For many years, children around the world have celebrated the loss of their baby teeth with a nighttime visit by the tooth fairy. According to Wikipedia, “The folklore states that when a child loses a baby tooth, if he or she places it beneath the bed pillow, the tooth fairy will visit while the child sleeps, replacing the lost tooth with a small monetary payment.”
The origin and history of the tooth fairy are about as elusive as the fairy herself. Over the years, many stories and legends have surfaced about the ‘power’ of baby teeth. According to www.toothfairy.org, “in some cultures, children’s teeth were buried in order to hide them from witches and evil spirits who would use the tooth’s powers for voodoo. The Vikings believed that children’s teeth had a magical power in them that would help them fight in battle. They would even pay their children for their lost baby teeth so that they could be used to string onto battle necklaces and other jewelry.”
Children are naturally curious about everything, and when it comes to topics of mythical creatures, monsters, fairies, and especially the tooth fairy, children have many questions. Here’s a sampling (with answers provided by the Tooth Fairy’s helpers):
How does the tooth fairy enter the house, and why does the tooth fairy only come at night?
The tooth fairy is magical, and can enter any house or apartment with a wave of her magic wand. However, the tooth fairy won’t enter until everyone is fast asleep!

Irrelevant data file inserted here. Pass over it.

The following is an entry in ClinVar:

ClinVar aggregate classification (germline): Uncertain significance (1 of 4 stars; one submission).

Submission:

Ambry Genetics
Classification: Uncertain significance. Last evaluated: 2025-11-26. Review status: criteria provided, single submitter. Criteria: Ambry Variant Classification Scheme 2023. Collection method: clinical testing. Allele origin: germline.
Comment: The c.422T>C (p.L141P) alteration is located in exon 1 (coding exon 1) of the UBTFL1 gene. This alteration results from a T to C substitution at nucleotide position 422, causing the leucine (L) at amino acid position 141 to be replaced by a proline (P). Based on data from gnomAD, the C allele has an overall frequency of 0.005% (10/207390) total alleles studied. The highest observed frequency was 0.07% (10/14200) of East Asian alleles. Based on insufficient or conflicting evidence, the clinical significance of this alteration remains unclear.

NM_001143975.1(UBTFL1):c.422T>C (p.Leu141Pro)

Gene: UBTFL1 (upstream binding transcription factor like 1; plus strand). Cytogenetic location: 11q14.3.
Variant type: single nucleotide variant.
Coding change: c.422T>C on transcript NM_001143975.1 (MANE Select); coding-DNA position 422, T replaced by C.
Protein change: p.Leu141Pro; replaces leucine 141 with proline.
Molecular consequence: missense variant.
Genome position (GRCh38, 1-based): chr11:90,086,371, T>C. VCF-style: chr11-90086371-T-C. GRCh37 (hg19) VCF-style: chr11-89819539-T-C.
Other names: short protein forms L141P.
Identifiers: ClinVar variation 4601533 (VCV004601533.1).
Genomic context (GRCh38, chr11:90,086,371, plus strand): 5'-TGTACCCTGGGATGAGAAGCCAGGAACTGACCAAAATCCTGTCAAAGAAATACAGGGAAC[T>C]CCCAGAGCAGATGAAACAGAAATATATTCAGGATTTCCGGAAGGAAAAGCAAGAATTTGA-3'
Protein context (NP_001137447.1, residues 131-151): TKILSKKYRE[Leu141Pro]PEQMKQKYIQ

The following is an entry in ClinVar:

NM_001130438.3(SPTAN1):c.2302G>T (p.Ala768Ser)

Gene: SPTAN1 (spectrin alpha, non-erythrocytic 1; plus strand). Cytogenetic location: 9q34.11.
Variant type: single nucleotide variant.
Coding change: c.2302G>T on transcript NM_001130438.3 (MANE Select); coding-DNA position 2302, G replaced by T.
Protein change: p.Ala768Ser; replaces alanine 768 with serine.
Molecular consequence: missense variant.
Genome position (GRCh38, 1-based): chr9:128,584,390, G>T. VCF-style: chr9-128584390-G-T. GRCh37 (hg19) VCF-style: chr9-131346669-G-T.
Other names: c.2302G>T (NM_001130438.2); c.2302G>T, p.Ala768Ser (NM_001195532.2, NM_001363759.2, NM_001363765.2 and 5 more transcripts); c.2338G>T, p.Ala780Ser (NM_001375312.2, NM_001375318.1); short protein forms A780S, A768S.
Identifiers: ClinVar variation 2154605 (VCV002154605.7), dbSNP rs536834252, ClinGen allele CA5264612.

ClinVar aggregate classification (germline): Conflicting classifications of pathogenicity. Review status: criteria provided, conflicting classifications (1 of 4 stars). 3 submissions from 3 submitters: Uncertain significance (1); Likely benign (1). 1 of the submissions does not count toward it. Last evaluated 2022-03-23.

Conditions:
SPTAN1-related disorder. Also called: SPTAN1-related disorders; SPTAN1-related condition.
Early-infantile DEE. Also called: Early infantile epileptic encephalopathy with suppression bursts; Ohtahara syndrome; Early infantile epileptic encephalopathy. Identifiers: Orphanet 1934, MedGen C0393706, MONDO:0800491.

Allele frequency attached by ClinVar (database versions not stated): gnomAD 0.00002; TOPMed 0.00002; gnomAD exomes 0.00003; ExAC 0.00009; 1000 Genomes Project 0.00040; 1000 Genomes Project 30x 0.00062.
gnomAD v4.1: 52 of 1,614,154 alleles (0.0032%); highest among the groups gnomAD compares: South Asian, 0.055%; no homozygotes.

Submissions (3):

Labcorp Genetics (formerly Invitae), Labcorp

What does the tooth fairy do with all the baby teeth after they are collected?
According to the tooth fairy’s official website, toothfairy.org, the tooth fairy and her helpers use the teeth to create and build everything in Tooth Fairy Land. Here’s a photo of a pair of shoes created by the tooth fairy using baby teeth.
Where does the tooth fairy live?
The tooth fairy lives in a magical world called Tooth Fairy Land — hidden far away, up in the sky.
How much money does the tooth fairy leave children for teeth?
An unscientific poll among parents in the Capital Region indicates that their children generally receive a fairly wide range of compensation for their baby teeth from the tooth fairy – usually between $1 to $5.
Generally, the first tooth a child loses earns a slightly higher value.
A more official study conducted in 2011, found that American children receive $2.60 per tooth on average. (Source: Wikipedia)
Some parents report that the tooth fairy leaves more money for healthy, shiny teeth than for decayed teeth, to encourage youngsters to develop positive dental habits. Sometimes, the tooth fairy even leaves notes for children to praise their efforts to take good care of their teeth!
For curious kids & parents who’d like to learn more about the tooth fairy, here are a few handy links: